What's the use of trying to read Shakespeare, especially in one of those little thin paper
editions whose pages get ruffled, or stuck together with sea-water? Although the plays
of Shakespeare had frequently been praised, even quoted, and placed higher than the
Greek, never since they started had Jacob managed to read one through. Yet what an
For the Scilly Isles had been sighted by Timmy Durrant lying like mountain-tops almost
a-wash in precisely the right place. His calculations had worked perfectly, and really the
sight of him sitting there, with his hand on the tiller, rosy gilled, with a sprout of beard,
looking sternly at the stars, then at a compass, spelling out quite correctly his page of
the eternal lesson-book, would have moved a woman. Jacob, of course, was not a
woman. The sight of Timmy Durrant was no sight for him, nothing to set against the sky
and worship; far from it. They had quarrelled. Why the right way to open a tin of beef,
with Shakespeare on board, under conditions of such splendour, should have turned
them to sulky schoolboys, none can tell. Tinned beef is cold eating, though; and salt
water spoils biscuits; and the waves tumble and lollop much the same hour after hour--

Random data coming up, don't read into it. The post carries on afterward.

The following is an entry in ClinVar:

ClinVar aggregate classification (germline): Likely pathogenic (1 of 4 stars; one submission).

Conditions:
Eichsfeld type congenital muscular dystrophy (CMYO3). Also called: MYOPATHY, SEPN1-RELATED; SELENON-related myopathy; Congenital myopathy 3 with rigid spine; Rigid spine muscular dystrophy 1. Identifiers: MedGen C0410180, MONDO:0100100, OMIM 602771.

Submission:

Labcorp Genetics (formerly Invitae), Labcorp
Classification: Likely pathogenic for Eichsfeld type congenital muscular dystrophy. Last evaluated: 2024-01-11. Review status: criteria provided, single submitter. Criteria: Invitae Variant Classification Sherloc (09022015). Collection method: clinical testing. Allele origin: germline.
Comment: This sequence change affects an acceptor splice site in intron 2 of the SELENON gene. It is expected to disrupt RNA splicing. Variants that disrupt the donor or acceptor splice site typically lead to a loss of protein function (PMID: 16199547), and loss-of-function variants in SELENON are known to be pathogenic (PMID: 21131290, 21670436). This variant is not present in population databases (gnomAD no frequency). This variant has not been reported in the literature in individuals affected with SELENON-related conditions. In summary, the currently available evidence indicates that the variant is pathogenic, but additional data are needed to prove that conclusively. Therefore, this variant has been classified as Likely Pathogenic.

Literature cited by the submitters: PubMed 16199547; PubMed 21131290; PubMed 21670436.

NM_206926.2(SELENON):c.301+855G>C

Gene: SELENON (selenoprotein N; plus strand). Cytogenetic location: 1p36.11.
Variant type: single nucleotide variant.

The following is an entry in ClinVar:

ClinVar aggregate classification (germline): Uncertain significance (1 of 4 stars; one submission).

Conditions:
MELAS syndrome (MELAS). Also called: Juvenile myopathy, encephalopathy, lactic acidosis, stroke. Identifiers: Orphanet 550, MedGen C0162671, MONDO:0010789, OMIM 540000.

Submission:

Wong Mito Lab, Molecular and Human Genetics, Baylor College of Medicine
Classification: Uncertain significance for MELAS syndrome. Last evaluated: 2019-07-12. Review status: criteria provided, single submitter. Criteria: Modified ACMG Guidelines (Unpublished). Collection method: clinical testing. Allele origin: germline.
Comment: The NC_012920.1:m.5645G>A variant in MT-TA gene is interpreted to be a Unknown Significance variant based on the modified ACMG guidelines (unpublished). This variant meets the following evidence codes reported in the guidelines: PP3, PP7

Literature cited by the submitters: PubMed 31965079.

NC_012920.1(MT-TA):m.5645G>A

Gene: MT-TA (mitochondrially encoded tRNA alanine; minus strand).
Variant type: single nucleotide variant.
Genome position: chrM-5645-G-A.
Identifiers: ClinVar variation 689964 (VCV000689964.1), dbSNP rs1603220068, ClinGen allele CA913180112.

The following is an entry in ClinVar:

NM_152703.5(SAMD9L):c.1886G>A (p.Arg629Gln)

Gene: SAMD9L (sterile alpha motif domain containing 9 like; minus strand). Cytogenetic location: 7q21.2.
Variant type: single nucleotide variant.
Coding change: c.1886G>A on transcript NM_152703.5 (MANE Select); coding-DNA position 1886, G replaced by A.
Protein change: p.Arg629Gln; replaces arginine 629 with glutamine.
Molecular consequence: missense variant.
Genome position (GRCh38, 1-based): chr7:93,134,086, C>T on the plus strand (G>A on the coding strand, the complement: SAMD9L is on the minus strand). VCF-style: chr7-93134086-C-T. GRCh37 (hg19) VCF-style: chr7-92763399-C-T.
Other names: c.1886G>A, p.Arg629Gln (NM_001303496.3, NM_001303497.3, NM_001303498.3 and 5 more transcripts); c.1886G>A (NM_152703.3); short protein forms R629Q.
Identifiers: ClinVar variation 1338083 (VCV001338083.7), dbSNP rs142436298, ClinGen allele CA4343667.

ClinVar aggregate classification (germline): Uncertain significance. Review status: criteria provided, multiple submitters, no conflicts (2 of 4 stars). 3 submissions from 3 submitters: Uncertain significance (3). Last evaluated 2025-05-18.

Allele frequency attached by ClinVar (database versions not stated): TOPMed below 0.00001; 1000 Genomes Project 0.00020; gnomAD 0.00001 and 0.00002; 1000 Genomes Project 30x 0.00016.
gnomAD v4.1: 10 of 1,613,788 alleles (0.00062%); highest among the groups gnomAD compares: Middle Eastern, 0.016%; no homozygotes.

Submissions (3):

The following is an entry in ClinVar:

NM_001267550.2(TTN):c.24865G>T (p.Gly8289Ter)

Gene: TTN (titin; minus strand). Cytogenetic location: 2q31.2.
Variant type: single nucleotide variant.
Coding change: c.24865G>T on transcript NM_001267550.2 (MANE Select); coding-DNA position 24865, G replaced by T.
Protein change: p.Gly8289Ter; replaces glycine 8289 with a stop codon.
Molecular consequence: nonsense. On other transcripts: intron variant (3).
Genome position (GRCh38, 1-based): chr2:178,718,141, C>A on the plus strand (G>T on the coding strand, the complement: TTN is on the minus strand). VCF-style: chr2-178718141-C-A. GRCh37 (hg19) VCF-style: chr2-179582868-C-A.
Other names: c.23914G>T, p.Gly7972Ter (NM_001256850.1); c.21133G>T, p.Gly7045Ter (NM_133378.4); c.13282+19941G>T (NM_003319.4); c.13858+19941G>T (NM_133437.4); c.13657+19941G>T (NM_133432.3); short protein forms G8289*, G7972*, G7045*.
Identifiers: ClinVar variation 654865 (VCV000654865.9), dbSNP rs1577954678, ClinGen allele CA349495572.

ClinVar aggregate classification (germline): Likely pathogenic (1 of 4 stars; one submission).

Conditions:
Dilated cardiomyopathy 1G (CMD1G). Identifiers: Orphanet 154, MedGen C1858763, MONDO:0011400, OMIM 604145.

tumble and lollop all across the horizon. Now a spray of seaweed floats past-now a log
of wood. Ships have been wrecked here. One or two go past, keeping their own side of
the road. Timmy knew where they were bound, what their cargoes were, and, by looking
through his glass, could tell the name of the line, and even guess what dividends it paid
its shareholders. Yet that was no reason for Jacob to turn sulky.
The Scilly Isles had the look of mountain-tops almost a-wash.... Unfortunately, Jacob
broke the pin of the Primus stove.
The Scilly Isles might well be obliterated by a roller sweeping straight across.
But one must give young men the credit of admitting that, though breakfast eaten under
these circumstances is grim, it is sincere enough. No need to make conversation. They
got out their pipes.
Timmy wrote up some scientific observations; and--what was the question that broke
the silence--the exact time or the day of the month? anyhow, it was spoken without the
least awkwardness; in the most matter-of-fact way in the world; and then Jacob began
to unbutton his clothes and sat naked, save for his shirt, intending, apparently, to bathe.
The Scilly Isles were turning bluish; and suddenly blue, purple, and green flushed the
sea; left it grey; struck a stripe which vanished; but when Jacob had got his shirt over
his head the whole floor of the waves was blue and white, rippling and crisp, though
now and again a broad purple mark appeared, like a bruise; or there floated an entire
emerald tinged with yellow. He plunged. He gulped in water, spat it out, struck with his